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CARBON WORLDS
Graphene from soybeans
by Staff Writers
Canberra, Australia (SPX) Feb 17, 2017


CSIRO Scientist Dr Dong Han Seo, co-author of the study, holds a piece of graphene film. For a larger version of this image please go here.

A breakthrough by CSIRO-led scientists has made the world's strongest material more commercially viable, thanks to the humble soybean. Graphene is a carbon material that is one atom thick.

Its thin composition and high conductivity means it is used in applications ranging from miniaturised electronics to biomedical devices. These properties also enable thinner wire connections; providing extensive benefits for computers, solar panels, batteries, sensors and other devices.

Until now, the high cost of graphene production has been the major roadblock in its commercialisation. Previously, graphene was grown in a highly-controlled environment with explosive compressed gases, requiring long hours of operation at high temperatures and extensive vacuum processing.

CSIRO scientists have developed a novel "GraphAir" technology which eliminates the need for such a highly-controlled environment. The technology grows graphene film in ambient air with a natural precursor, making its production faster and simpler.

"This ambient-air process for graphene fabrication is fast, simple, safe, potentially scalable, and integration-friendly," CSIRO scientist Dr Zhao Jun Han, co-author of the paper published in Nature Communications said. "Our unique technology is expected to reduce the cost of graphene production and improve the uptake in new applications."

GraphAir transforms soybean oil - a renewable, natural material - into graphene films in a single step. "Our GraphAir technology results in good and transformable graphene properties, comparable to graphene made by conventional methods," CSIRO scientist and co-author of the study Dr Dong Han Seo said.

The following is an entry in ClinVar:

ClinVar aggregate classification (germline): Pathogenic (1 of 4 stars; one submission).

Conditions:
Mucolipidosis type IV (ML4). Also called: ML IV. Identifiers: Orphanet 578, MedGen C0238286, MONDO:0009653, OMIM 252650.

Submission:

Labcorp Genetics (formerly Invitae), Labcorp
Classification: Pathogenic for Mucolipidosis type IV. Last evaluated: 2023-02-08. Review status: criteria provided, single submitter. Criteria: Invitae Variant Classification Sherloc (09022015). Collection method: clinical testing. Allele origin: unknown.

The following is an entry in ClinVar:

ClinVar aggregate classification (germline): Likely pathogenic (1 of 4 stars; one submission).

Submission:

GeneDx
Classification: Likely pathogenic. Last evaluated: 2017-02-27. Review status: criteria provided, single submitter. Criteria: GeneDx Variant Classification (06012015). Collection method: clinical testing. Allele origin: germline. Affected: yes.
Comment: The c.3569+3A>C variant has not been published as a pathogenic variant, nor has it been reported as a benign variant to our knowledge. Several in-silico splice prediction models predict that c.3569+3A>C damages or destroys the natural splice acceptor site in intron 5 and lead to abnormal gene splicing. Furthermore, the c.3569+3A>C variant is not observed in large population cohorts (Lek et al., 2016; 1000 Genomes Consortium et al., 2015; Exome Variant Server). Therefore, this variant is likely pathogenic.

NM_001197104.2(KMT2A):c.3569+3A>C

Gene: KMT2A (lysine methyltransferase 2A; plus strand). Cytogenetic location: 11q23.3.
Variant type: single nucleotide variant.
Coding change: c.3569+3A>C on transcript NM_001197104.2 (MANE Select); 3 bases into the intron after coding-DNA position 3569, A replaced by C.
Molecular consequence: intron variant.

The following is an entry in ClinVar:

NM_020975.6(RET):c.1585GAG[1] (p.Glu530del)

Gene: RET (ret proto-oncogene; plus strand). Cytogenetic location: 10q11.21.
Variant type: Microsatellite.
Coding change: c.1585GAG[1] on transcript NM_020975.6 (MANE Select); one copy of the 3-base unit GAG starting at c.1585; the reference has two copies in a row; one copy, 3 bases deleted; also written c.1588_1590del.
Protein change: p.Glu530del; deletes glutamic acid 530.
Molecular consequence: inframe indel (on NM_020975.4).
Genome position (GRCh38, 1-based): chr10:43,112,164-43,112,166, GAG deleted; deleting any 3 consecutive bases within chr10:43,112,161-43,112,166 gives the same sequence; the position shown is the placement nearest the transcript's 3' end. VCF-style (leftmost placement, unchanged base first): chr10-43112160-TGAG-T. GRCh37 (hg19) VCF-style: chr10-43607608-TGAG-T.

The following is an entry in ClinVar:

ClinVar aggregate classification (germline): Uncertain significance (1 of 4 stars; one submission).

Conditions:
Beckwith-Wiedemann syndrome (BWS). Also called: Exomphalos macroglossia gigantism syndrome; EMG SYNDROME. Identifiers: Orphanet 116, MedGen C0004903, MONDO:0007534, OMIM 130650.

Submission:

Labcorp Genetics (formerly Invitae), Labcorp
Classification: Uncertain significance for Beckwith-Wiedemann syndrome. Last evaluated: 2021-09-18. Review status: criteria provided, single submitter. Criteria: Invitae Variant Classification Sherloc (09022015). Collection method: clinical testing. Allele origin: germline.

With heat, soybean oil breaks down into a range of carbon building units that are essential for the synthesis of graphene. The team also transformed other types of renewable and even waste oil, such as those leftover from barbecues or cooking, into graphene films.

"We can now recycle waste oils that would have otherwise been discarded and transform them into something useful," Dr Seo said. The potential applications of graphene include water filtration and purification, renewable energy, sensors, personalised healthcare and medicine, to name a few.

Graphene has excellent electronic, mechanical, thermal and optical properties as well.Its uses range from improving battery performance in energy devices, to cheaper solar panels. CSIRO are looking to partner with industry to find new uses for graphene. Researchers from The University of Sydney, University of Technology Sydney and The Queensland University of Technology also contributed to this work.

Research paper


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Related Links
CSIRO Australia
Carbon Worlds - where graphite, diamond, amorphous, fullerenes meet






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Previous Report
CARBON WORLDS
UNIST to engineer dream diodes with a graphene interlayer
Ulsan, South Korea (SPX) Feb 10, 2017
A team of researchers, affiliated with UNIST has created a new technique that greatly enhances the performance of Schottky Diodes (metal-semiconductor junction) used in electronic devices. Their research findings have attracted considerable attention within the scientific community by solving the contact resistance problem of metal-semiconductor, which had remained unsolved for almost 50 years. ... read more


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